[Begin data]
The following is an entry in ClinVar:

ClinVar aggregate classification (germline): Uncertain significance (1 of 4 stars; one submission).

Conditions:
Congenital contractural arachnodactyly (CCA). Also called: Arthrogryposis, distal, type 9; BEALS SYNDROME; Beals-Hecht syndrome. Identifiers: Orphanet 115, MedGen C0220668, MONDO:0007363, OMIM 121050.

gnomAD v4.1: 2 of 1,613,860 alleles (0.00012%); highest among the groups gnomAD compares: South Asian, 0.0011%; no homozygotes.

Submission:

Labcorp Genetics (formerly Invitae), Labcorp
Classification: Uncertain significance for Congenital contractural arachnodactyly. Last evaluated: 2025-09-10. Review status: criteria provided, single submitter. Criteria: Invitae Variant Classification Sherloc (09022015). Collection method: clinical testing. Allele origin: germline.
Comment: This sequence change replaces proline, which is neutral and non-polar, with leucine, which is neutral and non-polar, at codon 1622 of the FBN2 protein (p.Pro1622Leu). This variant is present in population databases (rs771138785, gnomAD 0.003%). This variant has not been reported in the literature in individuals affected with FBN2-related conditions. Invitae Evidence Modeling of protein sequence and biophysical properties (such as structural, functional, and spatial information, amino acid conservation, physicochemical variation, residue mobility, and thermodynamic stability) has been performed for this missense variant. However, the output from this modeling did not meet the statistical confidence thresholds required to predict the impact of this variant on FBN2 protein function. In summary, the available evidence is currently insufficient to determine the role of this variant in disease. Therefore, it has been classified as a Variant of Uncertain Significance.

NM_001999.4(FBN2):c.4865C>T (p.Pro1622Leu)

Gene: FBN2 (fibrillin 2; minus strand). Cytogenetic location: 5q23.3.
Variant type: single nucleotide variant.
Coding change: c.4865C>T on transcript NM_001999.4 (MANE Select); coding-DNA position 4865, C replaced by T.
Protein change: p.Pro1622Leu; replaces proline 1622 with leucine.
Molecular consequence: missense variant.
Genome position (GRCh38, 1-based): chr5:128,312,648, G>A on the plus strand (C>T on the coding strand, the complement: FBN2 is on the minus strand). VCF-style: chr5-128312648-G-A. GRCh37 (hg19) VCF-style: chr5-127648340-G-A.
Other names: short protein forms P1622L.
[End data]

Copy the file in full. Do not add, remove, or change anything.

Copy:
The following is an entry in ClinVar:

ClinVar aggregate classification (germline): Uncertain significance (1 of 4 stars; one submission).

Conditions:
Congenital contractural arachnodactyly (CCA). Also called: Arthrogryposis, distal, type 9; BEALS SYNDROME; Beals-Hecht syndrome. Identifiers: Orphanet 115, MedGen C0220668, MONDO:0007363, OMIM 121050.

gnomAD v4.1: 2 of 1,613,860 alleles (0.00012%); highest among the groups gnomAD compares: South Asian, 0.0011%; no homozygotes.

Submission:

Labcorp Genetics (formerly Invitae), Labcorp
Classification: Uncertain significance for Congenital contractural arachnodactyly. Last evaluated: 2025-09-10. Review status: criteria provided, single submitter. Criteria: Invitae Variant Classification Sherloc (09022015). Collection method: clinical testing. Allele origin: germline.
Comment: This sequence change replaces proline, which is neutral and non-polar, with leucine, which is neutral and non-polar, at codon 1622 of the FBN2 protein (p.Pro1622Leu). This variant is present in population databases (rs771138785, gnomAD 0.003%). This variant has not been reported in the literature in individuals affected with FBN2-related conditions. Invitae Evidence Modeling of protein sequence and biophysical properties (such as structural, functional, and spatial information, amino acid conservation, physicochemical variation, residue mobility, and thermodynamic stability) has been performed for this missense variant. However, the output from this modeling did not meet the statistical confidence thresholds required to predict the impact of this variant on FBN2 protein function. In summary, the available evidence is currently insufficient to determine the role of this variant in disease. Therefore, it has been classified as a Variant of Uncertain Significance.

NM_001999.4(FBN2):c.4865C>T (p.Pro1622Leu)

Gene: FBN2 (fibrillin 2; minus strand). Cytogenetic location: 5q23.3.
Variant type: single nucleotide variant.
Coding change: c.4865C>T on transcript NM_001999.4 (MANE Select); coding-DNA position 4865, C replaced by T.
Protein change: p.Pro1622Leu; replaces proline 1622 with leucine.
Molecular consequence: missense variant.
Genome position (GRCh38, 1-based): chr5:128,312,648, G>A on the plus strand (C>T on the coding strand, the complement: FBN2 is on the minus strand). VCF-style: chr5-128312648-G-A. GRCh37 (hg19) VCF-style: chr5-127648340-G-A.
Other names: short protein forms P1622L.